How do Percy's experiences in Chapter 8 align with the hero's journey?
The basic structure of most mythological or fantasy stories retains certain elements essential to the hero's journey. These elements are retained despite slight variances. To that end, the story of Percy Jackson and The Olympians: The Lightning Thief is no exception.
Chapter One through Four chronicles the beginning of Percy's call to adventure. The Minotaur's pursuit of and subsequent attempt to kill Percy is the catalyst for an important change in the direction of Percy's life. The Minotaur's attack signals change due to an external source of pressure; this event begins the protagonist's journey into the beginnings of his quest.
CROSSING THE THRESHOLD. At the end of Act One, the hero commits to leaving the Ordinary World and entering a new region or condition with unfamiliar rules and values
THE CALL TO ADVENTURE. Something shakes up the situation, either from external pressures or from something rising up from deep within, so the hero must face the beginnings of change.
Chapter Five begins the hero's induction into a world different from the one he has come from. In Chapter Eight, the hero begins training for his future quest. This training commences under the watchful eye of the camp director, Chiron.
MEETING WITH THE MENTOR. The hero comes across a seasoned traveler of the worlds who gives him or her training, equipment, or advice that will help on the journey. Or the hero reaches within to a source of courage and wisdom.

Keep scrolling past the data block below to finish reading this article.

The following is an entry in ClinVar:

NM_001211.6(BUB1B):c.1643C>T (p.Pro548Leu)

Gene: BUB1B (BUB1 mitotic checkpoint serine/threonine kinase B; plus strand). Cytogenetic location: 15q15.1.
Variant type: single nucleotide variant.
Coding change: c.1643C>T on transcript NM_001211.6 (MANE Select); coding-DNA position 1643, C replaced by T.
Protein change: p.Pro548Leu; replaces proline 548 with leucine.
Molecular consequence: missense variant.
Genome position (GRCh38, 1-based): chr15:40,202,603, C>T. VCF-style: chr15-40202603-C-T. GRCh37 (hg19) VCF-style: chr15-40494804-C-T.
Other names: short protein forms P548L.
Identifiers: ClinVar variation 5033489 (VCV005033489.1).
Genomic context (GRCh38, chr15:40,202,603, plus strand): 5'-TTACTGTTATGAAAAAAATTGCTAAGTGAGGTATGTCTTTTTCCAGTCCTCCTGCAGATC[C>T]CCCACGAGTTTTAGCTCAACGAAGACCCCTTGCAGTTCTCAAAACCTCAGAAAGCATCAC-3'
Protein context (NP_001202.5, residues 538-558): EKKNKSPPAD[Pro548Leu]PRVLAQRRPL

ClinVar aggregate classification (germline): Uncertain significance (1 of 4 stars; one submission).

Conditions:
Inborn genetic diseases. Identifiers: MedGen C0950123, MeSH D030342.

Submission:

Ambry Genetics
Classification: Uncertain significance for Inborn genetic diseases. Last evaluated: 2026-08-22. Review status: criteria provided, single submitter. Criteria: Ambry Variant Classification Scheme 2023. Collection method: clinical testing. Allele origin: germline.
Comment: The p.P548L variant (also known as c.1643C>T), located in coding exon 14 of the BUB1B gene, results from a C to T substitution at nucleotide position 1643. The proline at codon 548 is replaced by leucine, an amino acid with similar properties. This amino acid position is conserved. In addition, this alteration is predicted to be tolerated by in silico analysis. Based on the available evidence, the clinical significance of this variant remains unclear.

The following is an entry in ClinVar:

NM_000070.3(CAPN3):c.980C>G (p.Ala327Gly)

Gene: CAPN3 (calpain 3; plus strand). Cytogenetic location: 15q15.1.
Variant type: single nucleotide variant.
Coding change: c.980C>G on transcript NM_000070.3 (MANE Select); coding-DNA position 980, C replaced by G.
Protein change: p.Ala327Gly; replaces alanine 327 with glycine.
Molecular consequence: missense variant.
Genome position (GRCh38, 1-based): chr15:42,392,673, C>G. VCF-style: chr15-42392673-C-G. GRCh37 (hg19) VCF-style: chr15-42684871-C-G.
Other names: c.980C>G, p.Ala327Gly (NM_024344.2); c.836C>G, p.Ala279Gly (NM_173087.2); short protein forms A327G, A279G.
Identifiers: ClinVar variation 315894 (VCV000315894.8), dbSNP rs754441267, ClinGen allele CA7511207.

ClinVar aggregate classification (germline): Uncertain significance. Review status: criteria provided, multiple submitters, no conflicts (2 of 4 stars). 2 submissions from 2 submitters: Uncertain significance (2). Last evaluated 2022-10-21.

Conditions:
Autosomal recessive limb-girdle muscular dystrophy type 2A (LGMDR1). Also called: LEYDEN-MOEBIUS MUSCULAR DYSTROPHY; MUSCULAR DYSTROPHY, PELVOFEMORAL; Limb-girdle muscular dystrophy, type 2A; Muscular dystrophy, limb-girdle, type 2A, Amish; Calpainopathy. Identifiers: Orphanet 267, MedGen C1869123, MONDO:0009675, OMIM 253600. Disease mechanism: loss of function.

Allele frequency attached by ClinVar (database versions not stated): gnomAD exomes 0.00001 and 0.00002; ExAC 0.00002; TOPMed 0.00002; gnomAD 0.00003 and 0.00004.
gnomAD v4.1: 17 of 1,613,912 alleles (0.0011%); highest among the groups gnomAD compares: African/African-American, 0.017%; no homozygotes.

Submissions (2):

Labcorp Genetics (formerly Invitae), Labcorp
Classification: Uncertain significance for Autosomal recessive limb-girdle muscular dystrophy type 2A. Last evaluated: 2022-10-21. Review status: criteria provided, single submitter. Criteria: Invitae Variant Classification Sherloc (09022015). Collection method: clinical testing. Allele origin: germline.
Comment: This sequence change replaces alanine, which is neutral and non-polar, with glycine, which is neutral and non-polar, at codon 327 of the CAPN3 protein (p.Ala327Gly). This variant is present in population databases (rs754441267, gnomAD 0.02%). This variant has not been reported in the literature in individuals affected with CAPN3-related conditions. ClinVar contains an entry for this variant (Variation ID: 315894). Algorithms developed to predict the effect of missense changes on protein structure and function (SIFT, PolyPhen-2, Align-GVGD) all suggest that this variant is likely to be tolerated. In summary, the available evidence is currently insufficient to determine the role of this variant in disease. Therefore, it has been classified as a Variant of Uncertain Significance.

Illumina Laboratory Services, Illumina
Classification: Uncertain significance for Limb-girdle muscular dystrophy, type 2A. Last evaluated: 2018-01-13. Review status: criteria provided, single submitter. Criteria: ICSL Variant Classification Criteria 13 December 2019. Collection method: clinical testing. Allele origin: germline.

In Percy's previous human world, Chiron is disguised as Mr. Brunner, a Latin teacher. In the hero's new world, Chiron is actually a mythological Centaur, and the wisest and most honored of the Centaur race. He is a teacher and mentor of heroes.
Among his students, Asklepios perfects the art of healing and becomes known for his ability to bring the dead back to life. Jason, another famous student, brings the Golden Fleece back from Colchis. Achilles is also another of Chiron's famous students. At Half-Blood Camp, Percy meets other half-blood demigods like himself. All of the campers are children borne from unions between immortal gods and humans. Chapter Eight introduces new allies for Percy (such as Annabeth, daughter of Athena, the goddess of wisdom and war) and solidifies the hero's present allegiances (such as Grover, the satyr). Grover, the satyr, continues his role as Percy's confidant. He confesses that his quest runs parallel with Percy's and that their 'fates were still tied together.' In fact, he has been assigned to protect the son of Poseidon on his future quest (Percy finds out his father is the God of the Sea towards the end of Chapter Eight).
It is Grover who informs Percy about the pact the Big Three (Zeus, Poseidon, and Hades) make at the end of World War II. All three swear on the River Styx that they would no longer have affairs with mortal women, as the progeny from these unions have caused all the carnage and wars on Earth.
TESTS, ALLIES AND ENEMIES. The hero is tested and sorts out allegiances in the Special World.
So, in Chapter Eight, both Chiron and Grover stand in for mentors. While Chiron is the undisputed leader everyone looks up to, Grover serves as Percy's ally and protector. Both are necessary in the evolution of Percy's transformation from normal kid to hero. In this chapter, Chiron sets the standard for the battle training game, 'Capture The Flag':
"You know the rules. The creek is the boundary line. The entire forest is fair game. All magic items are allowed. The banner must be prominently displayed, and have no more than two guards. Prisoners may be disarmed, but may not be bound or gagged. No killing or maiming is allowed. I will serve as referee and battlefield medic. Arm yourselves!"
To summarize, this meeting of mentors and the solidifying of allegiances in Chapter Eight chronicles sections of the hero's journey for Percy. For more information about the hero's journey, please refer to the links above and below.